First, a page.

The project aims to bring down rates of hepatitis C infection among a population where it has been a significant and entrenched problem, with consequent impacts on public health and financial cost to the NHS.
It is hoped that by giving early treatment to small numbers of people who inject drugs and are infected with hepatitis C, it will prevent the need to treat larger numbers later. This will help reduce instances of liver cirrhosis and cancer, which can develop over time if hepatitis C is not treated.
The £2.2 million project is funded by the Scottish Government and the companies Janssen and Roche.
“Hepatitis C is a disease which consumes a significant amount of resource in the NHS,” said Dr John Dillon, Clinical Senior Lecturer and Consultant Hepatologist, who is leading the project.
“The general thinking in recent times has been that the population of people who inject drugs is generally too unstable and consists of people with lives which are too chaotic to allow for the sort of sustained treatment that Hepatitis C needs to achieve a cure.
“However, our view is that with the right approach, supported with appropriate resources, we can tackle what is a very significant problem and reduce the rates of hepatitis C infection.”
Minister for Public Health Michael Matheson said, “In Scotland, we are recognised internationally for our response to hepatitis C, which is in large part due to the Scottish Government’s Hepatitis C Action Plan and Sexual Health and Blood Borne Virus Framework.
“This project demonstrates our commitment to invest in new approaches and efforts to tackle the disease. The work being carried out by the clinicians and academics in Dundee will undoubtedly be of international interest, and could significantly change the way we respond to the disease.”
Hepatitis C has been a particular problem among people who inject drugs as it can be easily spread through contact with blood, so shared drug paraphernalia such as needles present a significant risk.
Ann Eriksen, NHS Tayside’s Executive Lead for sexual health and blood-borne virus, welcomed the trial and said, “The clinical trial offers for the first time the real prospect of radically reducing the prevalence of hepatitis C in the population most at risk. The fact that this has come to Tayside is testament to Scotland’s success in tackling hepatitis C as a country and in particular to the farsightedness, innovation, skill and care of the clinical team and partner agencies.”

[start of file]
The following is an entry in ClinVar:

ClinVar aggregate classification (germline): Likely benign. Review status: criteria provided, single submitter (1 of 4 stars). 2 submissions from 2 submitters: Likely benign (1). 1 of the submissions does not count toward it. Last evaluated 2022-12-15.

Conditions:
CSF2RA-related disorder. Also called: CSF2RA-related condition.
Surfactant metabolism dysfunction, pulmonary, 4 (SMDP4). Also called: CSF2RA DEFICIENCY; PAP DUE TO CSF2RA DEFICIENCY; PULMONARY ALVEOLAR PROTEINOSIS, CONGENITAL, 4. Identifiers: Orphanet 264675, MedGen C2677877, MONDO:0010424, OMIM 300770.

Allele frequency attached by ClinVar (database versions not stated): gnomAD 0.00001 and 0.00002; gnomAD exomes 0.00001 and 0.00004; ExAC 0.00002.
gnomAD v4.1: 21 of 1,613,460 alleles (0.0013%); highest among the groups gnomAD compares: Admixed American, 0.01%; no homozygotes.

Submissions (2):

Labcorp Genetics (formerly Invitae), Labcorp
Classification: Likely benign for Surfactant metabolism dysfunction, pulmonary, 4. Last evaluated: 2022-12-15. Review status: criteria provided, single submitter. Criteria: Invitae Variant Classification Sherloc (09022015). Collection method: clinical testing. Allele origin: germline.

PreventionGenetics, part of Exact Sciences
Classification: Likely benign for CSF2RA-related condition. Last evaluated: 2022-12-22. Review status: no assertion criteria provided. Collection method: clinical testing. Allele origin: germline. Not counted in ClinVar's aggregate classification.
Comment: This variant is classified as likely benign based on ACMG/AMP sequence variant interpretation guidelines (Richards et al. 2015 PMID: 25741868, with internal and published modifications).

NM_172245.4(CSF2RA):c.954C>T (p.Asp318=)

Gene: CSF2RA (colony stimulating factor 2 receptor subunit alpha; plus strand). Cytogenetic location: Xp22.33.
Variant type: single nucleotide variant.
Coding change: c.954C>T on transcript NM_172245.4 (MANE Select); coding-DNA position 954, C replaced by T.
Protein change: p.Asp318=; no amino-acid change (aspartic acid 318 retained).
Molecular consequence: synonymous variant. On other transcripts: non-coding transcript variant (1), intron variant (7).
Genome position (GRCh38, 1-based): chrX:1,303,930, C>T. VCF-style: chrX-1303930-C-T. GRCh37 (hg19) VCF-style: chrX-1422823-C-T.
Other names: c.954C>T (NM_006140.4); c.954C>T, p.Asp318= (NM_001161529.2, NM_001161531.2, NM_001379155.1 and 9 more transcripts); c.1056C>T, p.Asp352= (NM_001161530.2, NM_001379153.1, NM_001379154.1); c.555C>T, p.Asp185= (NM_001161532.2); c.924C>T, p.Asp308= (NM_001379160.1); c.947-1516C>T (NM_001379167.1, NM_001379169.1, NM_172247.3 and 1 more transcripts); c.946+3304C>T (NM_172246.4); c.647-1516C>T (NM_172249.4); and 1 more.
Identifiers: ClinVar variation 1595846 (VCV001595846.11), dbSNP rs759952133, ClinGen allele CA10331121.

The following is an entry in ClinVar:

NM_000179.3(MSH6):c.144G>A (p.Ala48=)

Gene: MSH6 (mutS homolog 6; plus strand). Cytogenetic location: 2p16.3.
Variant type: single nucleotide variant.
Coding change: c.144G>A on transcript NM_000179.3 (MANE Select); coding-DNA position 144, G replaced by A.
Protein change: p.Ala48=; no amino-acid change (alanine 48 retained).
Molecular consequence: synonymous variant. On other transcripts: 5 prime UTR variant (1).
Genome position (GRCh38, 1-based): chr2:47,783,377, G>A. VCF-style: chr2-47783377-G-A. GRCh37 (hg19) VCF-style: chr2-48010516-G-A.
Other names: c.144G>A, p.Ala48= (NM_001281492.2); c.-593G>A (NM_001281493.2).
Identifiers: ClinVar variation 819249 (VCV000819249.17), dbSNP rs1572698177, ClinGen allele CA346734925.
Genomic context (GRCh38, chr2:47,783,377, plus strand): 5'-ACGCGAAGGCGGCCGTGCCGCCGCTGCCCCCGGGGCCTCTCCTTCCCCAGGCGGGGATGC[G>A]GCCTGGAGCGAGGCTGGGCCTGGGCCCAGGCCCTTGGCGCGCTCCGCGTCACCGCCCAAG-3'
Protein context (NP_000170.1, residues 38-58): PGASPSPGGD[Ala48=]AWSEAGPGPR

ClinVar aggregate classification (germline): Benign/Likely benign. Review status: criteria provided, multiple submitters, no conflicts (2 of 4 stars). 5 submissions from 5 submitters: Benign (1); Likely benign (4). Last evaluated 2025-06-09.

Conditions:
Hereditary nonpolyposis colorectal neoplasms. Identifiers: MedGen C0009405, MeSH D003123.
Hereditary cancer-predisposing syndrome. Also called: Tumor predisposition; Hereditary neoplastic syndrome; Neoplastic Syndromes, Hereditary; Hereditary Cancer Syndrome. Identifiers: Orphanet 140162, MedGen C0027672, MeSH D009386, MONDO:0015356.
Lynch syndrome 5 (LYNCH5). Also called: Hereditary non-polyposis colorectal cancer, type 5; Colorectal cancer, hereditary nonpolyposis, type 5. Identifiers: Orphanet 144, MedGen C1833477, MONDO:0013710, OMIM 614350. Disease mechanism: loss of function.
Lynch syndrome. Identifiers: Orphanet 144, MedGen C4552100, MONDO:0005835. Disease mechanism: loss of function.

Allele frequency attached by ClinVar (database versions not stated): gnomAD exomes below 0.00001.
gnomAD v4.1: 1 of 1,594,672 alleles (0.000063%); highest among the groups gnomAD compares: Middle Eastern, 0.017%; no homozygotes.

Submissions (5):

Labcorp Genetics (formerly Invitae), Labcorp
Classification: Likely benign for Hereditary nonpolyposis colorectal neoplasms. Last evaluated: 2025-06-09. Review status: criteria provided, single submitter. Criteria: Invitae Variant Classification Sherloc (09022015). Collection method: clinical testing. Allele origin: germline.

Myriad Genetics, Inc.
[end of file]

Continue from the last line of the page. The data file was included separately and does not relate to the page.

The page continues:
Dr Dillon and colleagues hope to recruit 100 patients with hepatitis C over the next five years. They will be enrolled in a programme of treatment delivered through existing frontline specialist services. Patients will be supported in a variety of ways including mobile phone reminders to take their medication.
“The course of treatment for hepatitis C is a long one, running for 24 weeks or more, and it requires patients to take their medication regularly and attend for an injection once a week,” said Dr Dillon. “It is a treatment that requires support and dedication but we think that, done properly, it could have a marked effect on infection rates and, consequently, significant benefits in terms of public health and cost to the health services.”
Hepatitis C is a virus that is carried in the blood and predominantly affects the liver; it is sometimes called HCV or hep C. It can cause inflammation, scarring and sometimes significant cirrhosis damage to the liver. Cirrhosis increases the risk of developing liver cancer and can even lead to liver failure.
About twenty per cent of people living with hep C will fight off the infection without treatment and, as a result, it will be naturally cleared from their bodies leaving no long-term effects.
However, for most people who have hep C it is a chronic condition which means that it can cause liver damage for a long period of time often over 20-30 years. It can be present for many years without any symptoms at all. The first time that a patient may know they have the infection is when they develop liver failure or liver cancer.
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